Saturday, October 2, 2010

The Facebook Movies

Yes, I mean the Facebook movies, plural.  There are two movies now at the multiplex which prominently feature the web phenom Facebook.  I'll start with the most well known The Social Network starring Jesse Eisenberg, Andrew Garfield and Justin Timberlake.  In sum, the movie tells the story of how Mark Zuckerberg created Facebook out of his Harvard dorm room and the litigation  that ultimately followed. I'll begin with what I disliked the most--first, Eisenberg plays Zuckerberg as if he has Asperger Syndrome.  While I believe Zuckerberg was probably nerdy and introverted,  the film made his social awkwardness more like a disorder than a quirk.  I don't blame Eisenberg's acting, but instead how he was directed to portray Zuckerberg.  The second thing that got on my nerves was the portrayal of Asian women as nerd chasing sexpots.  [Truth be told, the women in this movie, with the exception of Rashida Jones as an attorney, mostly factor into this story as objects of teen-aged lust and randiness.]  But other than that, I really liked the movie.  With the screenplay written by Aaron Sorkin, the dialogue in the movie really pops and he is able to move the story, which has very little action, in a very engaging and at times humorous pace.  In addition to showing the rise of a billion dollar company and its unexpected mogul, the film also captures the death of a friendship [between Zuckerberg and his partner Eduardo Saverin played by Garfield], forcing us to ponder what is really important a billion dollar idea or a priceless friendship?  GO SEE IT.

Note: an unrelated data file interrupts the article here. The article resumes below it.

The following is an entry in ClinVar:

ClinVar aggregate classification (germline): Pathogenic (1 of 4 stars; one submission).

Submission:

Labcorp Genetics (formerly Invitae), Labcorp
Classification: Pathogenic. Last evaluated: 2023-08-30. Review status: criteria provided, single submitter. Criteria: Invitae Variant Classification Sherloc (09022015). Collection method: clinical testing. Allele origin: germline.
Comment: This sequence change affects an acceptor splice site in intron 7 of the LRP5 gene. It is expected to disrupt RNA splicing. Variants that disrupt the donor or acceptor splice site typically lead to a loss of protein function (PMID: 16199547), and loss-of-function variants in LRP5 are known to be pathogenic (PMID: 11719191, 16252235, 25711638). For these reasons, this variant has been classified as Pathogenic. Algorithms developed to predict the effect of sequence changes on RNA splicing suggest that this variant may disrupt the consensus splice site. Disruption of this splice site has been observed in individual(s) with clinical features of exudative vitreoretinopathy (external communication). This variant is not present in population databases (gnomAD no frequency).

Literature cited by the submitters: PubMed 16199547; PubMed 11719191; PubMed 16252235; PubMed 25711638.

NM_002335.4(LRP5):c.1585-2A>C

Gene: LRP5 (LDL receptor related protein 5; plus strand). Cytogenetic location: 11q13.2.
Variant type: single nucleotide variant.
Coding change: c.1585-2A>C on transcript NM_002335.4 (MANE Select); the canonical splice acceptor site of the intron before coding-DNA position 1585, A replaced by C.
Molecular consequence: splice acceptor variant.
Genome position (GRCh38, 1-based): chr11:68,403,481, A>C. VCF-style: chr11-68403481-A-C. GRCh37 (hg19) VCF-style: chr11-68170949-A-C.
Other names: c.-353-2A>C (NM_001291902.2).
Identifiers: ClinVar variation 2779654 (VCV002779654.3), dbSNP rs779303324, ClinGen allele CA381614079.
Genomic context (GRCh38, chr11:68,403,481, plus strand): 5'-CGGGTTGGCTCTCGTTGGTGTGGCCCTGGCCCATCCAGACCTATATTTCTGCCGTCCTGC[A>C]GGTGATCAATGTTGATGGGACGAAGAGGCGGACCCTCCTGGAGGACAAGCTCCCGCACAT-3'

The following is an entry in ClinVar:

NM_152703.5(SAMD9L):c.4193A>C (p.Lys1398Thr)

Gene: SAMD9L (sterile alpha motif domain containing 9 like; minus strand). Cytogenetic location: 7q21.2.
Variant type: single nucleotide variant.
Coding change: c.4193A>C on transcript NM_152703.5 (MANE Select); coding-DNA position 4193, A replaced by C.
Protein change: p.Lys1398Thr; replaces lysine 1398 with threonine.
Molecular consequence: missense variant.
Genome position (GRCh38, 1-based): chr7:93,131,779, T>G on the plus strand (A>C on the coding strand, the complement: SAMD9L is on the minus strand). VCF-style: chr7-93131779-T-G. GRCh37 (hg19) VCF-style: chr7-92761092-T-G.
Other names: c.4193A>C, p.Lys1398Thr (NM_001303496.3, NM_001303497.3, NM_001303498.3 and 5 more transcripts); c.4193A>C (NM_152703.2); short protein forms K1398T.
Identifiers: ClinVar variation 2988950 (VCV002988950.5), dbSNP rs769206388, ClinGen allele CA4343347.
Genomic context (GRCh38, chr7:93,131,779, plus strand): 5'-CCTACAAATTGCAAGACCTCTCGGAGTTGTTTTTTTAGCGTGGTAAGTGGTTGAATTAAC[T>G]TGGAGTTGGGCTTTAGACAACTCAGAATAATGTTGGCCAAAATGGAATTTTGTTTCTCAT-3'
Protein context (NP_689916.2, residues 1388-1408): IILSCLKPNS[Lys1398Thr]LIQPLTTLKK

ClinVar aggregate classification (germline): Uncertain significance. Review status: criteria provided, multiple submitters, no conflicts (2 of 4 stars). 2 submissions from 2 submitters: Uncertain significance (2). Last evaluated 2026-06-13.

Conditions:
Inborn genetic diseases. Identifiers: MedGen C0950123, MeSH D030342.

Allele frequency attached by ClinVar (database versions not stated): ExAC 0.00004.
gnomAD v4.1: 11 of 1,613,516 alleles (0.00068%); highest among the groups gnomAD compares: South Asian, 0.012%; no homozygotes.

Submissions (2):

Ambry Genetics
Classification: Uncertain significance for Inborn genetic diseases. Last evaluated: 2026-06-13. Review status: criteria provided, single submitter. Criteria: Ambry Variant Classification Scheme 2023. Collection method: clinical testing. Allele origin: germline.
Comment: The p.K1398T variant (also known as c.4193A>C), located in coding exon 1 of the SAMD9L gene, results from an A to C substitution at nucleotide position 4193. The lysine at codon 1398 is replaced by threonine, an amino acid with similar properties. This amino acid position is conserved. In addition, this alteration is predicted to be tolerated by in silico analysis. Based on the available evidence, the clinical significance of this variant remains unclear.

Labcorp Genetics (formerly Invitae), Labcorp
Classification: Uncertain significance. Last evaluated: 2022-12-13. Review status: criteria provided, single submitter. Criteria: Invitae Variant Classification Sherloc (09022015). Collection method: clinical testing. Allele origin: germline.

The other "Facebook movie" is the provocative documentary Catfish.  I'm not going to write too much about this movie, because the less you know, the better you will enjoy it.  But ask yourself, when you friend someone on Facebook, do you really know who you're "friending" and is a relationship built over a social network really all that it seems?  These filmmakers go to great lengths to find out with surprising in heartening results.  GO SEE IT.

1 comment:

  1. The film begs lots of questions about how, and when, it became clear any of this was worth documenting, but it certainly was. I still don't know whether this was real or not, but despite that all, I was still interested while watching this. Good review, check out mine when you can!

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